Three witches attempt to magically alter their futures at the end of the 19th century in this historical fantasy novel.
The third entry in Morgan’s (The Witch’s Kind, 2019, etc.) thematically connected series of witch novels centers on two descendants of real-life Salem witch Bridget Byshop who wage magical war over the fate of a headstrong teenager. Living in New York City in 1890, distant cousins Harriet and Frances trace their ancestry back to Bridget’s two daughters. Frances’ ancestor inherited Bridget’s "maleficia," a book of black magic, which would-be socialite Frances intends to use to force her stepdaughter, Annis, into a loveless union with a British marquess to secure her own place in New York society. Harriet has devoted her life and craft to helping women in need, so when she overhears Frances’ plans for Annis—who is also Harriet’s great-niece and one of Bridget’s descendants—she follows them to England. Women’s inability to control their own destinies is clearly a theme here, but the novel’s heavy-handed treatment makes this message more burdensome than enlightening. When she realizes that a forced marriage is set to shatter her dream of breeding her own line of racehorses, Annis melodramatically laments that she is “for sale, like a filly at the horse market.” Morgan's failure to differentiate between voices—conversations between Annis and Frances are nearly indistinguishable from those between the marquess and his mother in both subject matter and vocabulary—makes it difficult for the reader to connect with the characters’ plights, even at the novel’s climax, as does a jarring opening that quickly alternates between point-of-view characters and pauses several times for lengthy backstory. For all of Frances’ dealings in darkness, an unnecessary attempted rape scene caused by black magic provides the story’s only true moment of suspense.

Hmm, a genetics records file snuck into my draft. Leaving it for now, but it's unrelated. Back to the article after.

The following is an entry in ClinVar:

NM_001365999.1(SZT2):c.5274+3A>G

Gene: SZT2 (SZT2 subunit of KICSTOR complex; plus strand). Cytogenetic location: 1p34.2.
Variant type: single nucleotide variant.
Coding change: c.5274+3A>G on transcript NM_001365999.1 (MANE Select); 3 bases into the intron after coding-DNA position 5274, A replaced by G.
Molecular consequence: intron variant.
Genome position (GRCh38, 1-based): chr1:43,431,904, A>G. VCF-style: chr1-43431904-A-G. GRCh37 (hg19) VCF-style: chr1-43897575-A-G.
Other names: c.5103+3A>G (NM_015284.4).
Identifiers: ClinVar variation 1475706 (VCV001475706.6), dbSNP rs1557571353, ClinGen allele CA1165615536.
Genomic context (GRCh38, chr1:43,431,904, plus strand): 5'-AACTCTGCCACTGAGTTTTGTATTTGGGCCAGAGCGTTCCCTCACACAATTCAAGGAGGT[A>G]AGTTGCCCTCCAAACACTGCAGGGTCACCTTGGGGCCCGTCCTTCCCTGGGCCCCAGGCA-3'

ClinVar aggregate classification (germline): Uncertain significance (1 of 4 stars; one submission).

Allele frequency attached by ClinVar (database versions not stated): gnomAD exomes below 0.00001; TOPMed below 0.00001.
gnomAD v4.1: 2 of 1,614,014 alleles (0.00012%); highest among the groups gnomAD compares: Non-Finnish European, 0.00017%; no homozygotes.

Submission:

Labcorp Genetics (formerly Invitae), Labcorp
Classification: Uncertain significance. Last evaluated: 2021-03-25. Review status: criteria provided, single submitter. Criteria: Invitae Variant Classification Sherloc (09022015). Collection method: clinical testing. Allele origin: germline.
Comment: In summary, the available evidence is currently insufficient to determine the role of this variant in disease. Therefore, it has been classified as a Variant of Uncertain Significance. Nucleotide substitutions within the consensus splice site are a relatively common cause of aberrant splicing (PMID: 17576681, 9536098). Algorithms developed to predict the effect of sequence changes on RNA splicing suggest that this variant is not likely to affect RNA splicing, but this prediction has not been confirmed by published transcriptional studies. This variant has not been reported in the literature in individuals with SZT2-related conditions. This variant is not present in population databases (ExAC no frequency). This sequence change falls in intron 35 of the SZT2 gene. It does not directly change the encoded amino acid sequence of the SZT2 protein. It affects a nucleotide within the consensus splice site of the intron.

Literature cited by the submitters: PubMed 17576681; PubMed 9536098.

An underwhelming novel that often gets too heavy-handed with its theme.